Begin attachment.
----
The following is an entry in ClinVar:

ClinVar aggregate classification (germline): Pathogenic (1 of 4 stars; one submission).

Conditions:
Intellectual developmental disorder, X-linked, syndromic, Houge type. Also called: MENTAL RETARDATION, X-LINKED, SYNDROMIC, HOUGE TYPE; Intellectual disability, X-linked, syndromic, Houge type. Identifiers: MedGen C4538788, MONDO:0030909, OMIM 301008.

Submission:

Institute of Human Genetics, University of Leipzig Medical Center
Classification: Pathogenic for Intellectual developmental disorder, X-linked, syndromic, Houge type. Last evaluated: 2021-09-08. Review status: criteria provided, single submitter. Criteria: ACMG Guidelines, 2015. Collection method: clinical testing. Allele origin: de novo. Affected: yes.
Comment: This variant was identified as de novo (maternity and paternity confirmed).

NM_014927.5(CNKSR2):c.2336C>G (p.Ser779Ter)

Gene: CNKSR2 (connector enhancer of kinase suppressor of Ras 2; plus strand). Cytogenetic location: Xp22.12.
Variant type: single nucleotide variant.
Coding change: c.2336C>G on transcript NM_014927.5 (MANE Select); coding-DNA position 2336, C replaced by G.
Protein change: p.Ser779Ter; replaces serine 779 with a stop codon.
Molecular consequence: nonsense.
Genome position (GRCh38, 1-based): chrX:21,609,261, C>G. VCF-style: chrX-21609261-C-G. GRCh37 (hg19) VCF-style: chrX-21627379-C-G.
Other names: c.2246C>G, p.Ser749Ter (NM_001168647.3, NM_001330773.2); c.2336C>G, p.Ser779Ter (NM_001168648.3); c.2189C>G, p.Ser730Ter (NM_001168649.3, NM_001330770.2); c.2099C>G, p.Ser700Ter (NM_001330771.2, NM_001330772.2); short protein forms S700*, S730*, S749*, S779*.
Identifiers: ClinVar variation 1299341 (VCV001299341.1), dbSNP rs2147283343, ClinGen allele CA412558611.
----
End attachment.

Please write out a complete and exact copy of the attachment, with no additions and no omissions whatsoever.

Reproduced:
The following is an entry in ClinVar:

ClinVar aggregate classification (germline): Pathogenic (1 of 4 stars; one submission).

Conditions:
Intellectual developmental disorder, X-linked, syndromic, Houge type. Also called: MENTAL RETARDATION, X-LINKED, SYNDROMIC, HOUGE TYPE; Intellectual disability, X-linked, syndromic, Houge type. Identifiers: MedGen C4538788, MONDO:0030909, OMIM 301008.

Submission:

Institute of Human Genetics, University of Leipzig Medical Center
Classification: Pathogenic for Intellectual developmental disorder, X-linked, syndromic, Houge type. Last evaluated: 2021-09-08. Review status: criteria provided, single submitter. Criteria: ACMG Guidelines, 2015. Collection method: clinical testing. Allele origin: de novo. Affected: yes.
Comment: This variant was identified as de novo (maternity and paternity confirmed).

NM_014927.5(CNKSR2):c.2336C>G (p.Ser779Ter)

Gene: CNKSR2 (connector enhancer of kinase suppressor of Ras 2; plus strand). Cytogenetic location: Xp22.12.
Variant type: single nucleotide variant.
Coding change: c.2336C>G on transcript NM_014927.5 (MANE Select); coding-DNA position 2336, C replaced by G.
Protein change: p.Ser779Ter; replaces serine 779 with a stop codon.
Molecular consequence: nonsense.
Genome position (GRCh38, 1-based): chrX:21,609,261, C>G. VCF-style: chrX-21609261-C-G. GRCh37 (hg19) VCF-style: chrX-21627379-C-G.
Other names: c.2246C>G, p.Ser749Ter (NM_001168647.3, NM_001330773.2); c.2336C>G, p.Ser779Ter (NM_001168648.3); c.2189C>G, p.Ser730Ter (NM_001168649.3, NM_001330770.2); c.2099C>G, p.Ser700Ter (NM_001330771.2, NM_001330772.2); short protein forms S700*, S730*, S749*, S779*.
Identifiers: ClinVar variation 1299341 (VCV001299341.1), dbSNP rs2147283343, ClinGen allele CA412558611.